Database Management Systems
A server uses a database management system to determine the method of data storage, access, and retrieval. The following are some common database systems. Some require a database server (system service or daemon) to run at all times, in order to function. Others require only the data files themselves.
MySQL is one of the most popular relational database management systems and is open source and cross-platform. All server Linux distributions offer binary packages for MySQL, and there are numerous MySQL graphical frontend tools for the desktop and the web. Ownership of the MySQL trademark has changed hands more than once, and the future of its open source license is uncertain. There are also other forks with similar goals in mind. MySQL is part of the famous LAMP stack, and is used by small and large organizations.
PostgreSQL is an object-relational database management system, which is free and open source. Many Linux distributions distribute binary packages for it, and most dynamic web applications that support MySQL also have support for it. PostgreSQL, like MySQL, has many graphical frontends. It has won numerous awards for its performance and is used by many large websites.
SQLite is an embedded database management system that is housed inside a set of system libraries, rather than a database server. The code for SQLite has been released into the public domain. The SQLite library must be linked into the web application running it, which differs considerably from database servers, which run independent processes. Because it is small and lighter in terms of power required to run it, SQLite is used on mobile platforms and other embedded systems, but not frequently used on web servers.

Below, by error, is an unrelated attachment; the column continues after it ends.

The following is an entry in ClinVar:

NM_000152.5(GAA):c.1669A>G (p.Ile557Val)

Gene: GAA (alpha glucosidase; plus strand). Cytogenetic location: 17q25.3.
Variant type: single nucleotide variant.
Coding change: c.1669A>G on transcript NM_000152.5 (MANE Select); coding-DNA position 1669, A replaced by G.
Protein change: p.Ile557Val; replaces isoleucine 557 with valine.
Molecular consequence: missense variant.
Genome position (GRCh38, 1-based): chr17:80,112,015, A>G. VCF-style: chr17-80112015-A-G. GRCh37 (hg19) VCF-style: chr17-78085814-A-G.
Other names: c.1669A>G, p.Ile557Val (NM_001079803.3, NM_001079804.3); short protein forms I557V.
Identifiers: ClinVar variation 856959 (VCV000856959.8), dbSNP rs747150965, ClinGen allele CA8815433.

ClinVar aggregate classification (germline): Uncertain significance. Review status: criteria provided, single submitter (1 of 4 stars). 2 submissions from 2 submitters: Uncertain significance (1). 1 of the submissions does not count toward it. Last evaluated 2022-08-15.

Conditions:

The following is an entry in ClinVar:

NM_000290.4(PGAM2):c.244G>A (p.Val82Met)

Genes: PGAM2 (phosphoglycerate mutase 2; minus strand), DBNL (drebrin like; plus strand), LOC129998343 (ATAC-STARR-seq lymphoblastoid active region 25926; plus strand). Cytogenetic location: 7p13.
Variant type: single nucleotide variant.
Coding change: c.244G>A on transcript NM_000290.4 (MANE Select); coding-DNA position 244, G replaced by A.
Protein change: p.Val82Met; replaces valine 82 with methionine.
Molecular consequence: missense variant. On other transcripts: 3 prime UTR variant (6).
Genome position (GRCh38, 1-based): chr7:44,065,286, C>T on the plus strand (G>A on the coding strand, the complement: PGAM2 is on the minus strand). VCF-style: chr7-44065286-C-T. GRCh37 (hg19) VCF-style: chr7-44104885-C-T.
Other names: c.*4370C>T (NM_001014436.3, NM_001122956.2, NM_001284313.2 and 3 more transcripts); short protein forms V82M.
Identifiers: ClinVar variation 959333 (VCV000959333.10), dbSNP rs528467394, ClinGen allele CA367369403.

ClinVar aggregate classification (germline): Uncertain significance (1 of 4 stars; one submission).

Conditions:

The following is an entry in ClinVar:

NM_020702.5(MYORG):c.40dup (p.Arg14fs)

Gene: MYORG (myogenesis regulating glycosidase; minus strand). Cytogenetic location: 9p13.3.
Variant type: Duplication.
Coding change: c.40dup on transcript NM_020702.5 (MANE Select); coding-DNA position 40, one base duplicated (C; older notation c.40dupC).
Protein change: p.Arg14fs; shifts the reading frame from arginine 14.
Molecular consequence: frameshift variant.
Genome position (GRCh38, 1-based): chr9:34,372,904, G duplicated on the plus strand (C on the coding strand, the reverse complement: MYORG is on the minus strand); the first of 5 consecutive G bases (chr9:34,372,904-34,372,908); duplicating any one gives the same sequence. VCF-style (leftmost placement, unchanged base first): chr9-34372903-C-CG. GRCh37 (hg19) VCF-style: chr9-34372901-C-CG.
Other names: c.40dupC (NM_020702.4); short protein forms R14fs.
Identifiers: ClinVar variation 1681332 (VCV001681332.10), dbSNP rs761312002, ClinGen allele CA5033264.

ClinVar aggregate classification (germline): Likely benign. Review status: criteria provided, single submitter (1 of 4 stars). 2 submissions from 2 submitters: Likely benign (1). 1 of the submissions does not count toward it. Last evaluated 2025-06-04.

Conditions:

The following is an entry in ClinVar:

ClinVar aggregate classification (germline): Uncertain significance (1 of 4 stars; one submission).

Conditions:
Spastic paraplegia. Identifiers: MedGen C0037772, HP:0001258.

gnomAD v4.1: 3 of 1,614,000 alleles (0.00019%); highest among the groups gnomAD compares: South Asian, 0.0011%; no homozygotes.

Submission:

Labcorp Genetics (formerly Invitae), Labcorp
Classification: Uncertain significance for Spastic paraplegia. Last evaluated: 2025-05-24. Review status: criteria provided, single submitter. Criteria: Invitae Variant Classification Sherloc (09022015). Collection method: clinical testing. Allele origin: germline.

Cassandra is described by its developers as a "highly-scalable second-generation distributed database." It was originally developed by Facebook and then released as open source in 2008. It is now maintained by Apache developers. Many prominent social media websites, such as Digg, Twitter, and Reddit have recently migrated to Cassandra. It is designed to answer some of the scalability problems large websites had with traditional RDMS.
NoSQL refers to any database that serves as an alternative to the traditional relational databases. Cassandra is the latest headline-making example, while Google's BigTable and Amazon's Dynamo are other popular examples. Because the term is broad and there are far more than a handful of databases in this category, it truly a category for a broad spectrum of non-relational databases, rather than specifically non-SQL.
Oracle Database is a proprietary relational database system produced by Oracle Corporation. Although the license is proprietary, Oracle does distribute a no-cost version on its website called Oracle Database Express Edition. It is available for most major Linux distributions.
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